Gangadhar Tilak Katnam came into spot light after news reports claimed he used his own pension money to fill potholes in the city. He has been fondly given the title of 'doctor of road' by the locals.
Ever since news about Mr Tilak's selfless service came to fore, his phone keeps buzzing with calls and texts in which people laud him for his work. Extent of Tilak's towering popularity could be understood with the fact that his mobile phone has numerous missed calls and SMSes despite he being abroad.
When OneIndia contacted Mr Tilak, we came to know that presently he is in the United States. In a nearly 30 minute long conversation to OneIndia Mr Gangadhar Tilak talked at length about his journey so far.
Life before becoming 'doctor of road'
Gangadhar Tilak Katnam was born in a small village, Yernagudam, in West Godavari district, to a poor farmer's family. After completing class 10 in his native village, Gangadhar moved to Elluru for higher studies. He did diploma in Electrical Engineering from SMVM polytechnic and eventually got employed in the Indian Railways. After serving the national carrier for decades he retired as Assistant Signal Inspector.
Post retirement from his government job, Tilak joined Infotech Enterprises (a private IT firm) as a Design Engineering (Consultant). Tilak, who was drawing pension from his previous job, did not use the money for serving his personal needs and instead utilised the money for filling the potholes on the roads.
When and how did he start filling potholes?
Tilak told OneIndia that it all started in 2010, when he was driving down a Hyderabad road and he saw a speeding car dirtying uniforms of some school-going kids as the potholed-roads were filled with rain water. The very next day, he saw an accident on the same road in which a young man lost both his limbs, in a RTC bus and auto collision. Police blamed negligent driving for the road accident.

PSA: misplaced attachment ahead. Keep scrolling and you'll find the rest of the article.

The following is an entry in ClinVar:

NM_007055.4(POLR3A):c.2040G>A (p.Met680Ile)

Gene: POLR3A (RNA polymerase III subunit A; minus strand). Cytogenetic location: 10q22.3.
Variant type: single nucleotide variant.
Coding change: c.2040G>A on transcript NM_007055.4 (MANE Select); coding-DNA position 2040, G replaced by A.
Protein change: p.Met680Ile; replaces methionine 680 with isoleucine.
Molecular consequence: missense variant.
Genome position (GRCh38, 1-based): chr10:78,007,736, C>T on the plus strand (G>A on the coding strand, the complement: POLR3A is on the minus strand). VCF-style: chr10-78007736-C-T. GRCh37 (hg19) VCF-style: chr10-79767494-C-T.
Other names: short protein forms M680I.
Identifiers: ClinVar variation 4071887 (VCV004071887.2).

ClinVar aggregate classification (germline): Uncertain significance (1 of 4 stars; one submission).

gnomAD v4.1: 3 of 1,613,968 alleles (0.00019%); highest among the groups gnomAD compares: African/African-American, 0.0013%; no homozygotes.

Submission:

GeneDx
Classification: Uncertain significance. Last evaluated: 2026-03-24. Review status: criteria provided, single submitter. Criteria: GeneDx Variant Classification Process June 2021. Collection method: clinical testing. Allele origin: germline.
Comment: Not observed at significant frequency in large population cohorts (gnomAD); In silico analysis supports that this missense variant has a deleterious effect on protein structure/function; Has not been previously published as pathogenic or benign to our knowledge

But, being an eyewitness to the tragic event, Tilak was shaken to the core, for he knew the actual cause of the tragedy. He filled the potholed-road the very next day which gave him a lot of satisfaction. From that day on, Tilak continues to do this selfless service of treating the roads in the city wherever he finds such aberrations.
Tilak initially started filling potholes as a weekend ritual but in 2011 he quit his job at Infotech and took it up as a full time job.
Tilak's job is a shame for civic bodies
This may be a matter of pride and satisfaction for Tilak, but he somewhere also reveals the callousness of the civic authorities, who despite having large infrastructure could not fill potholes.
Tilak said that whenever he comes across any potholes, the first thing he does is he informs the civic authorities. If the civic authorities repair the roads then well and good else he himself fills it on his own.
In the past 5 years, Tilak has filled more than a thousand potholes in Hyderabad city.
It costs him approximately Rs 5,000 to purchase raw materials for repairing the broken roads, which he shells out from his own pocket.
Fill potholes first, super specialty hospitals can wait
When asked about his view on filling potholes first and constructing super specialty hospitals later, Tilak said if roads are good then hundreds of lives could be saved by avoiding accidents while government may or may not be able to save lives even after spending Rs 100-1000 crore need to construct hospitals.
Family never objected
When asked if his family has ever objected to his spending all his money on this, Tilak says, "My wife says when she never took salary while I was working then what is she going to do with my pension." Tilak further adds, "My son is doing good in US and he always backs me in this."
Wants to directly talk to the politicians
Tilak has expressed his desire to talk to the politicians and bureaucrats one-to-one to ask them to put an end to widespread corruption in the system.
"If leaders decide they will be able to end corruption within days. And they should address smaller issues first and bigger issues later for it is the smaller ones that affect the life of common man more, not the bigger ones."